Use this URL to cite or link to this record in EThOS:
Title: Recognising and localising human actions
Author: Sapienza, Michael
ISNI:       0000 0004 5366 8020
Awarding Body: Oxford Brookes University
Current Institution: Oxford Brookes University
Date of Award: 2014
Availability of Full Text:
Access through EThOS:
Access through Institution:
Human action recognition in challenging video data is becoming an increasingly important research area. Given the growing number of cameras and robots pointing their lenses at humans, the need for automatic recognition of human actions arises, promising Google-style video search and automatic video summarisation/description. Furthermore, for any autonomous robotic system to interact with humans, it must rst be able to understand and quickly react to human actions. Although the best action classication methods aggregate features from the entire video clip in which the action unfolds, this global representation may include irrelevant scene context and movements which are shared amongst multiple action classes. For example, a waving action may be performed whilst walking, however if the walking movement appears in distinct action classes, then it should not be included in training a waving movement classier. For this reason, we propose an action classication framework in which more discriminative action subvolumes are learned in a weakly supervised setting, owing to the diculty of manually labelling massive video datasets. The learned models are used to simultaneously classify video clips and to localise actions to a given space-time subvolume. Each subvolume is cast as a bag-of-features (BoF) instance in a multiple-instance-learning framework, which in turn is used to learn its class membership. We demonstrate quantitatively that even with single xed-sized subvolumes, the classication performance of our proposed algorithm is superior to our BoF baseline on the majority of performance measures, and shows promise for space-time action localisation on the most challenging video datasets. Exploiting spatio-temporal structure in the video should also improve results, just as deformable part models have proven highly successful in object recognition. However, whereas objects have clear boundaries which means we can easily dene a ground truth for initialisation, 3D space-time actions are inherently ambiguous and expensive to annotate in large datasets. Thus, it is desirable to adapt pictorial star models to action datasets without location annotation, and to features invariant to changes in pose such as bag-of-feature and Fisher vectors, rather than low-level HoG. Thus, we propose local deformable spatial bag-of-features (LDSBoF) in which local discriminative regions are split into axed grid of parts that are allowed to deform in both space and time at test-time. In our experimental evaluation we demonstrate that by using local, deformable space-time action parts, we are able to achieve very competitive classification performance, whilst being able to localise actions even in the most challenging video datasets. A recent trend in action recognition is towards larger and more challenging datasets, an increasing number of action classes and larger visual vocabularies. For the global classication of human action video clips, the bag-of-visual-words pipeline is currently the best performing. However, the strategies chosen to sample features and construct a visual vocabulary are critical to performance, in fact often dominating performance. Thus, we provide a critical evaluation of various approaches to building a vocabulary and show that good practises do have a signicant impact. By subsampling and partitioning features strategically, we are able to achieve state-of-the-art results on 5 major action recognition datasets using relatively small visual vocabularies. Another promising approach to recognise human actions first encodes the action sequence via a generative dynamical model. However, using classical distances for their classication does not necessarily deliver good results. Therefore we propose a general framework for learning distance functions between dynamical models, given a training set of labelled videos. The optimal distance function is selected among a family of `pullback' ones, induced by a parametrised mapping of the space of models. We focus here on hidden Markov models and their model space, and show how pullback distance learning greatly improves action recognition performances with respect to base distances. Finally, the action classication systems that use a single global representation for each video clip are tailored for oine batch classication benchmarks. For human-robot interaction however, current systems fall short, either because they can only detect one human action per video frame, or because they assume the video is available ahead of time. In this work we propose an online human action detection system that can incrementally detect multiple concurrent space-time actions. In this way, it becomes possible to learn new action classes on-the-fly, allowing multiple people to actively teach and interact with a robot.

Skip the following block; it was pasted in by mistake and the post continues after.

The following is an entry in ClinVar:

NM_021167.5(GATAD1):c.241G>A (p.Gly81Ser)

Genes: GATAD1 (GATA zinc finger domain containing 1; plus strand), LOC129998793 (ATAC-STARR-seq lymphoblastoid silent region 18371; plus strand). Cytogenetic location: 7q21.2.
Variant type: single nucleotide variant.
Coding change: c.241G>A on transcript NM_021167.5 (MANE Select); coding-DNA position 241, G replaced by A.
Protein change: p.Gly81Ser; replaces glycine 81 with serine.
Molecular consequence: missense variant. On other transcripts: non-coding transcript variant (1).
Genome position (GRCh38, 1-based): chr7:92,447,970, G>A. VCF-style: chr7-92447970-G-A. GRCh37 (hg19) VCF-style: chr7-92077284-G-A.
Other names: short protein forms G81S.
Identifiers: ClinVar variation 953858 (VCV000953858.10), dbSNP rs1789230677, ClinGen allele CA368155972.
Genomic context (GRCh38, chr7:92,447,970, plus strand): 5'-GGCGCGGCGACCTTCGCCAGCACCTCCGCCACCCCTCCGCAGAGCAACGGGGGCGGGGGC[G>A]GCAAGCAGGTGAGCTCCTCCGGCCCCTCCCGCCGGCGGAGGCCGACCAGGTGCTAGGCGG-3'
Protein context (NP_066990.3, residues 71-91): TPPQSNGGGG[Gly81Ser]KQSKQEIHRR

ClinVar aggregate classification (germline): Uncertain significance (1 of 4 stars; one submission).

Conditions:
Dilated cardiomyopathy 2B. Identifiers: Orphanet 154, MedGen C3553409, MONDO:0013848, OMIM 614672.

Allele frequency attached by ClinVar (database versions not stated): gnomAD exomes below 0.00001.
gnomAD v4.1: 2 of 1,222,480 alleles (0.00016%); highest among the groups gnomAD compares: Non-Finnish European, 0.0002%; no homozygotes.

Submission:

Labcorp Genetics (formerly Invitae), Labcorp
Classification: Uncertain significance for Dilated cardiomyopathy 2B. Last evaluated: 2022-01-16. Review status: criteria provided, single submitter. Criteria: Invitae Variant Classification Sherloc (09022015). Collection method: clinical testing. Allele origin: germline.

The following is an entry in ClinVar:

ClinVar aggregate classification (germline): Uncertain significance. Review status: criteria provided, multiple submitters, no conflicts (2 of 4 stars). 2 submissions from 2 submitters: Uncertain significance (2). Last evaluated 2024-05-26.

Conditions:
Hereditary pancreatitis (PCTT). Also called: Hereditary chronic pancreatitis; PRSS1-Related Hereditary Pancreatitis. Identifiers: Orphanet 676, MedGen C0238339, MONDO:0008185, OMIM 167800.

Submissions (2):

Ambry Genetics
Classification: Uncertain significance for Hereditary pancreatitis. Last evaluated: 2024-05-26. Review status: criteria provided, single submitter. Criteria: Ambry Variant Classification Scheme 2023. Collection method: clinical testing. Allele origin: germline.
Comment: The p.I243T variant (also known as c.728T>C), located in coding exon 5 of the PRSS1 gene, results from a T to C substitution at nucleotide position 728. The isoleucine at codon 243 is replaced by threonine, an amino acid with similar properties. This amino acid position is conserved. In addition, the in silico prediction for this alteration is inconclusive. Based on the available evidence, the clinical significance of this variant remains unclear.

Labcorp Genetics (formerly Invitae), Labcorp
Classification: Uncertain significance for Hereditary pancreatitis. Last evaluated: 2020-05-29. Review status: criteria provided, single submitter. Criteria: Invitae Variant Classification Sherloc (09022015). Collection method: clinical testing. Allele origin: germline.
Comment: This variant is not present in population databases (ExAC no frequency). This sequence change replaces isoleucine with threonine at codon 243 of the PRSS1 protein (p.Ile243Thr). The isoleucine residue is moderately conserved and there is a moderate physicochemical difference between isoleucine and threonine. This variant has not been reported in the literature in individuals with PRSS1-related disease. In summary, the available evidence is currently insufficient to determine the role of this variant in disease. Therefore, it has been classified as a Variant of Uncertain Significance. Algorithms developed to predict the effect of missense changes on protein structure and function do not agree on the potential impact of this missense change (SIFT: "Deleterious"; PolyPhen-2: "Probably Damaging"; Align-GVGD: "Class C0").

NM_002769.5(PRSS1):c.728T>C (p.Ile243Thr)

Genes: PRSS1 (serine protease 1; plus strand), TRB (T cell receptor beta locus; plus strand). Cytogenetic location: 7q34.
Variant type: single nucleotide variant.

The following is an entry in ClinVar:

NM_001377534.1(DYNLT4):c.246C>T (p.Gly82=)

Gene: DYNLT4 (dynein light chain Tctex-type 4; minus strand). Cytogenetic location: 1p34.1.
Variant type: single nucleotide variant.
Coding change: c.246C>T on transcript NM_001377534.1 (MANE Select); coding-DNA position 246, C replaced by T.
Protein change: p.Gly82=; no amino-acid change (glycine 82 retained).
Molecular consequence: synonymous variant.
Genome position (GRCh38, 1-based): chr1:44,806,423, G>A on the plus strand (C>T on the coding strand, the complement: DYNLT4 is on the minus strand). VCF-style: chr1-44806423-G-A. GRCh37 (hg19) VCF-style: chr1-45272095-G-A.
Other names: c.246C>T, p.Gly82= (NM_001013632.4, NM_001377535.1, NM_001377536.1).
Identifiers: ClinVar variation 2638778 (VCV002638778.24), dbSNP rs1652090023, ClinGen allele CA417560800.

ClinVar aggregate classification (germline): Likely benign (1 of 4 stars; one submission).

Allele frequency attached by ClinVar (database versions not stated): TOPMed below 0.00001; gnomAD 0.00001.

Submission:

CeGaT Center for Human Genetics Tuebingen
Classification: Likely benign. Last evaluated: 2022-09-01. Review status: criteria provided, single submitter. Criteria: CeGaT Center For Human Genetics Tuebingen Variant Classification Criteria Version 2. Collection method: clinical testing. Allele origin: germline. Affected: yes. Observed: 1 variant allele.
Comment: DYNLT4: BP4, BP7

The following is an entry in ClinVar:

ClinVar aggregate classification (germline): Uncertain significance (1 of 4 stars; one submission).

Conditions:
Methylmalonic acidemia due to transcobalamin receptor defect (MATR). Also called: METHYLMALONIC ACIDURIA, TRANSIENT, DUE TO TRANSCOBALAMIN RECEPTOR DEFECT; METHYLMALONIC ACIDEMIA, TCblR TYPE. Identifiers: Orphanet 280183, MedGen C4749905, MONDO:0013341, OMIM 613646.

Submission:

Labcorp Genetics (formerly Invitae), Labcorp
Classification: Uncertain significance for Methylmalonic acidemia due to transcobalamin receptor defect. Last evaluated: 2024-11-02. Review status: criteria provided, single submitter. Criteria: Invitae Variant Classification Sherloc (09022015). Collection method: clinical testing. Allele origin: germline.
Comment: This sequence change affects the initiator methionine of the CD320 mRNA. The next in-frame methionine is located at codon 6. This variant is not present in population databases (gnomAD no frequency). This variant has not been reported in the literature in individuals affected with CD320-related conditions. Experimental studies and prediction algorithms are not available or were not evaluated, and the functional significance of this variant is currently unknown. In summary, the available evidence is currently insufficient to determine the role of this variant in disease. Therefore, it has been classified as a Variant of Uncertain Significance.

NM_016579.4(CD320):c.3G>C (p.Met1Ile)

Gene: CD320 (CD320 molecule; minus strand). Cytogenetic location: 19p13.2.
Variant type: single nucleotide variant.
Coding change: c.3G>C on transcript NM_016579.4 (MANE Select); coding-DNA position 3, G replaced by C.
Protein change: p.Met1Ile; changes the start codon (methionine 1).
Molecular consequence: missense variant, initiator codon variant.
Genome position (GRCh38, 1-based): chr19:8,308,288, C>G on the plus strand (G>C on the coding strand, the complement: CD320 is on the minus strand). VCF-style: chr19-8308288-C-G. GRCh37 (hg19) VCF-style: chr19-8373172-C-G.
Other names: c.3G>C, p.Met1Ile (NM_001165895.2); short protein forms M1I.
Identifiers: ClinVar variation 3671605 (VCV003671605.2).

Supervisor: Not available Sponsor: Not available
Qualification Name: Thesis (Ph.D.) Qualification Level: Doctoral
EThOS ID:  DOI: Not available